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Digital Leadership and Texas’ Major Metros

By: Chelsea Collier, Senior Advisor, Texans for Economic Progress (TEP)

We are living in an era of digital transformation and city governments around the world are working quickly to keep up, including right here in Texas. Over the past couple of months, I’ve met with leaders in Dallas, Houston, San Antonio and Austin to learn about what is happening on the local level in the Lone Star State.

While each city is unique in their assets and their approaches, there are some overlaps between metropolitan areas. Commonality is important especially given how much work there is still yet to do to prepare municipalities for the not-so-distant future.

This is where policy can be helpful and Texas is showing its strength. In the 85th Legislative Session, Senate Bill 1004 passed into law, providing a streamlined approach for cities to support network build out across the state. This efficiency is much needed as diversity between local approaches can hinder the ability to move fast and keep up with the pace of market innovation. Texas’ major metros are also working in lock-step on several other fronts. Here is a quick overview of what I learned from local leaders and what could happen next.

Internal Alignment and External Alliances
One of the challenges for large organizations – public or private sector – is how to communicate across departments when responsibilities are shared and resources are scarce. This issue came up repeatedly in each city I visited, not as a complaint, but as an intention to work toward removing roadblocks, creating clarity and greater alignment.

The result of this strategy is already evidenced in Dallas. Jennifer Sanders, Executive Director of The Dallas Innovation Alliance (DIA) worked closely with the Mayor, city leaders and the private sector to plan, implement and launch a Living Lab this March. The interactive kiosks provide connectivity, smart LED lighting and are packed with sensors that gather information that is useful to the city and area businesses.

And while San Antonio, Houston and Austin may not have Living Labs yet, they are focused on prioritizing technology and process improvement. City of San Antonio CIO Jose De La Cruz, City of Houston Director of Innovation Jesse Bounds and Austin CIO Kerry O’Connor are infusing their organizations with a spirit of “doing things differently” and pushing for new approaches to traditional challenges.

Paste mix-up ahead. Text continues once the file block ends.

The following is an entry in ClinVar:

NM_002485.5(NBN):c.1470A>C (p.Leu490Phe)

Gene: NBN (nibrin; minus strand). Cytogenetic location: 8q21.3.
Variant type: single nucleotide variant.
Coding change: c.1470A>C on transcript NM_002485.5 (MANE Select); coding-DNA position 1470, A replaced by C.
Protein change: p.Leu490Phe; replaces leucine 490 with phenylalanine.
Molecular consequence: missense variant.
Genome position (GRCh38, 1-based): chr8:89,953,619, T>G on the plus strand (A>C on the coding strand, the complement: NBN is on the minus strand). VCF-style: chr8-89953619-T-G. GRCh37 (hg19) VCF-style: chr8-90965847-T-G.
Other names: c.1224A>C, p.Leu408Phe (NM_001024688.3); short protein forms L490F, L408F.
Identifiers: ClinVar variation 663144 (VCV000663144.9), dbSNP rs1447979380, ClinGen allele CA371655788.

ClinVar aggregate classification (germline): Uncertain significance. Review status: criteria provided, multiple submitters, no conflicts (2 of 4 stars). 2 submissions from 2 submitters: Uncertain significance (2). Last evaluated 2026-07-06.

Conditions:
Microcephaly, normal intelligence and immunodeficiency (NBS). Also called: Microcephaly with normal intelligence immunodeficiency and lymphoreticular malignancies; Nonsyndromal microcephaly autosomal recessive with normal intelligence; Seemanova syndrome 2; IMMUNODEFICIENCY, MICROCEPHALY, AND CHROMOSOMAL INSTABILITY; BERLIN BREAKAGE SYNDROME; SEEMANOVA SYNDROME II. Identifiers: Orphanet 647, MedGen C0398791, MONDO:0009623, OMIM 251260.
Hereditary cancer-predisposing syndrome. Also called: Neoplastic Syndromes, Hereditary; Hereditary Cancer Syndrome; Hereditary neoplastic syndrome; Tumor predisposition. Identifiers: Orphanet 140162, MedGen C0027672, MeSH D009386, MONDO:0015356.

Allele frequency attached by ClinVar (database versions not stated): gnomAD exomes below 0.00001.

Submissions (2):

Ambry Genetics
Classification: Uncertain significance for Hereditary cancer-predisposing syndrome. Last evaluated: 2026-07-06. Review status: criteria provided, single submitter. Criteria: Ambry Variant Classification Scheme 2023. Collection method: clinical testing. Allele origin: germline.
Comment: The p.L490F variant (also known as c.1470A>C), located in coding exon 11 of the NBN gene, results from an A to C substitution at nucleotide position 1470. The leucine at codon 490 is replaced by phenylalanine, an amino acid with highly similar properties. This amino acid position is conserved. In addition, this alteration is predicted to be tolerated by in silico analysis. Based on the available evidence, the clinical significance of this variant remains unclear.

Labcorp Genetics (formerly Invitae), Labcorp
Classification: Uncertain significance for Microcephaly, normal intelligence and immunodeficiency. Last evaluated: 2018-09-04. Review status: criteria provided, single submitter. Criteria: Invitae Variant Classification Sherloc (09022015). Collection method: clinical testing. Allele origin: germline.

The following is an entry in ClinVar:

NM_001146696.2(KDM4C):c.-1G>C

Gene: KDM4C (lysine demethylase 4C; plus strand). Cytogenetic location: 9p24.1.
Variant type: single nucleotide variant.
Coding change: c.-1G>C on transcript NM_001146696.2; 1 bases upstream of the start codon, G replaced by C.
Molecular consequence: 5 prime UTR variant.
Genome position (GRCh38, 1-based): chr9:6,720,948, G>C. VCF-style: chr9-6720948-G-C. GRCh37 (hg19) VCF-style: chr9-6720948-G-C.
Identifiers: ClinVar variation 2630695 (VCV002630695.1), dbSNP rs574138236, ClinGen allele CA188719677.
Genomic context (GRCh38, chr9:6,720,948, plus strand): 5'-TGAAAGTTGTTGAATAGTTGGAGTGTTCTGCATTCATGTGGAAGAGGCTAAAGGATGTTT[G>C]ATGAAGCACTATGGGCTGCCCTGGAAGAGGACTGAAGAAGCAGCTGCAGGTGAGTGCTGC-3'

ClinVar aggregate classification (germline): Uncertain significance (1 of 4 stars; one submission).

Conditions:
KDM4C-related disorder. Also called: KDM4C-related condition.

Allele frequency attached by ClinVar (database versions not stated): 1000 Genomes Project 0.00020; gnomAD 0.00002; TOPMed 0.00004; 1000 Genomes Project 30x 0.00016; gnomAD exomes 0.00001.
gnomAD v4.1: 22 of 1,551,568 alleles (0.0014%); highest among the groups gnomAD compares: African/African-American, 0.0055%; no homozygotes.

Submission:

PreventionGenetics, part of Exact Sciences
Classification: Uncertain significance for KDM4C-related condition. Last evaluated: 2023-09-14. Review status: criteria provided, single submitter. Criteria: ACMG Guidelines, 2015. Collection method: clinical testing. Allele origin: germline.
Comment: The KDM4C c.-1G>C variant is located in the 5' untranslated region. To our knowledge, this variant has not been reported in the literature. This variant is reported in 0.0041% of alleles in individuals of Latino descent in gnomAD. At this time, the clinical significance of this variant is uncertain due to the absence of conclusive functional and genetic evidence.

Data Leads to Better Decisions
In each city, there is a clear understanding and agreement that gathering the appropriate data can support greater operational efficiency for cities. Much of that information – called open data – is publicly accessible.

Civic Hack Nights, like the ones led by Victoria O’Dell with OpenAustin or at San Antonio’s tech startup mecca Geekdom, depend on a city’s open data to fuel city-focused innovation. In Houston, our meeting was only a week before Hurricane Harvey unleashed its devastating effects, and open data was a key factor in the city’s ability to quickly triage the needs of its residents. In fact, tech has even been called the “Unexpected Hero of Harvey,” further supporting the department’s vision.

digital citiesModernizing Infrastructure
Digitization is how cities continue to advance their infrastructure. Leaders in Texas’ major metros are all too aware of how critical it is to increase an urban area’s access to connectivity and they are making strides to prepare their cities for 5G, the next generation network with speeds of up to 50 times greater than current 4G capability.

Preparing for the rollout of 5G requires densifying mobile networks by deploying an increased numbers of wireless cell sites called small cells. Approximately the size of a tablet, these nodes can attach to streetlights, utility poles, on the side of buildings or even contained within digital kiosks.

Each local leader is focused on how to increase access in their cities, especially for the most vulnerable residents. Decreasing the digital divide is topic that is repeatedly front and center. The City of Houston is working with Technology for All in partnership with Rice University on a unique project in Pecan Park that provides digital skills building classes as well as free or reduced-rate Internet services. The research and innovation strategy seeks to empower low-income and under resourced communities through technology access.

So What’s Next for Texas?
There is a tremendous amount of energy both within city government and from local third party groups such as Austin CityUP, Dallas Innovation Alliance, Sketch City in Houston and Geekdom, the Smart Texas Alliance and EPI Center in San Antonio. These collaborations are inspiring new ecosystems and conversations between public service providers and industry.

The ability to leverage partnerships and streamline processes, as outlined in SB 1004, will bring the benefit of connectivity via small cells and eventually 5G technology. While the work is far from complete, embracing smart policies will keep Houston, Dallas, Austin and San Antonio on track as some of the nation’s top economic performers.

Categories Blog, TEP Focus, TEP In The News | Tags: | Posted on October 12, 2017